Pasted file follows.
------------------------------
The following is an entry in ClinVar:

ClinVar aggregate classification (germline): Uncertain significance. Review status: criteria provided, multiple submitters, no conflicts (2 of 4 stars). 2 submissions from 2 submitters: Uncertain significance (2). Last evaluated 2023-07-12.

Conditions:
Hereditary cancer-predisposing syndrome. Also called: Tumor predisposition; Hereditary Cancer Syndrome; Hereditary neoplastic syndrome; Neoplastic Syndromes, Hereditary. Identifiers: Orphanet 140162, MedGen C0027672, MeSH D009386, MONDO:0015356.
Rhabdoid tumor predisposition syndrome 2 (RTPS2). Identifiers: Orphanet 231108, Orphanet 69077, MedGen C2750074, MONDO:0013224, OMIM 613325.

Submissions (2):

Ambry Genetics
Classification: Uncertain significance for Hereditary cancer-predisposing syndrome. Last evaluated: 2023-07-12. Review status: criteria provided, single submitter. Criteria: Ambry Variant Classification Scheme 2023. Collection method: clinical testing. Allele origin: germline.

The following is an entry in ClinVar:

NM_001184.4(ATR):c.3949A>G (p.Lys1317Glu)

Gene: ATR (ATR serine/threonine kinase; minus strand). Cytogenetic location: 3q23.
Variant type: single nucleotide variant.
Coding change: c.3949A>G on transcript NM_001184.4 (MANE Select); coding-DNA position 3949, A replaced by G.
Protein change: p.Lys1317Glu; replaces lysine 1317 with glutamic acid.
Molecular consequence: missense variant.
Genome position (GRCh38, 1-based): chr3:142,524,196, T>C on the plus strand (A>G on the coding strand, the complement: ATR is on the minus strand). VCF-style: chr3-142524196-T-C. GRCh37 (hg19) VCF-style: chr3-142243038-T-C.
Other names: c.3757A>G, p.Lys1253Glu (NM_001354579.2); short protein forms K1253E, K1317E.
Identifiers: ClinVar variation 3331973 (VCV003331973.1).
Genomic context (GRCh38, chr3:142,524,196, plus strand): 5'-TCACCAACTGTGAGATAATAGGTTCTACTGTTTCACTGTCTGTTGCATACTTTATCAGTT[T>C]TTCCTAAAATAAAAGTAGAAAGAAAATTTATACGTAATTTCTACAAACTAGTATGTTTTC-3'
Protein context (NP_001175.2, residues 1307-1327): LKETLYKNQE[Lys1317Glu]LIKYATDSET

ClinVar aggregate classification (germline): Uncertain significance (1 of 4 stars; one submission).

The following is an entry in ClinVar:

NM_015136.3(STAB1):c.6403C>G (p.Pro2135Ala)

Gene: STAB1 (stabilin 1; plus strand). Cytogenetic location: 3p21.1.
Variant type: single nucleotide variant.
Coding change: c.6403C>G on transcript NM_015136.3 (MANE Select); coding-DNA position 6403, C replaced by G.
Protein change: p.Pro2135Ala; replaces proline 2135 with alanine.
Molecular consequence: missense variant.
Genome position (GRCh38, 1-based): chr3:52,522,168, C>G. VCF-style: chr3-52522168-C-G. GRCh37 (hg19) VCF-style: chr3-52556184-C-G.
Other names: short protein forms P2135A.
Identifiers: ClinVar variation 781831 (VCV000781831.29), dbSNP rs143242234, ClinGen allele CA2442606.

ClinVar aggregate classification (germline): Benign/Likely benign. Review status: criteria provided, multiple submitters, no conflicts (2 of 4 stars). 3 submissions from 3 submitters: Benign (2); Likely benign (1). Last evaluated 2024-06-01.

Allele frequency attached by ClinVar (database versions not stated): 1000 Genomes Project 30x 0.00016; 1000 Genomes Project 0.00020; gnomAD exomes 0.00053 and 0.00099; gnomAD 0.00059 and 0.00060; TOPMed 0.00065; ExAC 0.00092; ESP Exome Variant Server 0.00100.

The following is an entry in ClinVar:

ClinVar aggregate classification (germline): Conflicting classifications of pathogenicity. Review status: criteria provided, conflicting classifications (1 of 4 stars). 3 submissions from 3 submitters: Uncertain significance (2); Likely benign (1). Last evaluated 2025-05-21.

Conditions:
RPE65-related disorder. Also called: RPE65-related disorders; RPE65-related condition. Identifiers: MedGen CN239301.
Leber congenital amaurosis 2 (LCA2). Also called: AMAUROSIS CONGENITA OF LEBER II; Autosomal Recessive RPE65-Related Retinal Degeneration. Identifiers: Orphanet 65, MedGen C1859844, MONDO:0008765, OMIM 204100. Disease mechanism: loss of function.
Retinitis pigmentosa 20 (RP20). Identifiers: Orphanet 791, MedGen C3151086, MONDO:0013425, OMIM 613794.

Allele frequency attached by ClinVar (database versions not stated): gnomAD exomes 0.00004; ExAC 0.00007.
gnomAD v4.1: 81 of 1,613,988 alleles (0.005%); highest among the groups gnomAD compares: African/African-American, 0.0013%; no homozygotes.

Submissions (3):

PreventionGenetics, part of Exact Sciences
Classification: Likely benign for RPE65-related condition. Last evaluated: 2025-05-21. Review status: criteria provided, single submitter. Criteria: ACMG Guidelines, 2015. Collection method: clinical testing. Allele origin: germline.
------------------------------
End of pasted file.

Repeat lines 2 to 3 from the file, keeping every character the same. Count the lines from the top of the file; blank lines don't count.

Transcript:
ClinVar aggregate classification (germline): Uncertain significance. Review status: criteria provided, multiple submitters, no conflicts (2 of 4 stars). 2 submissions from 2 submitters: Uncertain significance (2). Last evaluated 2023-07-12.

Conditions: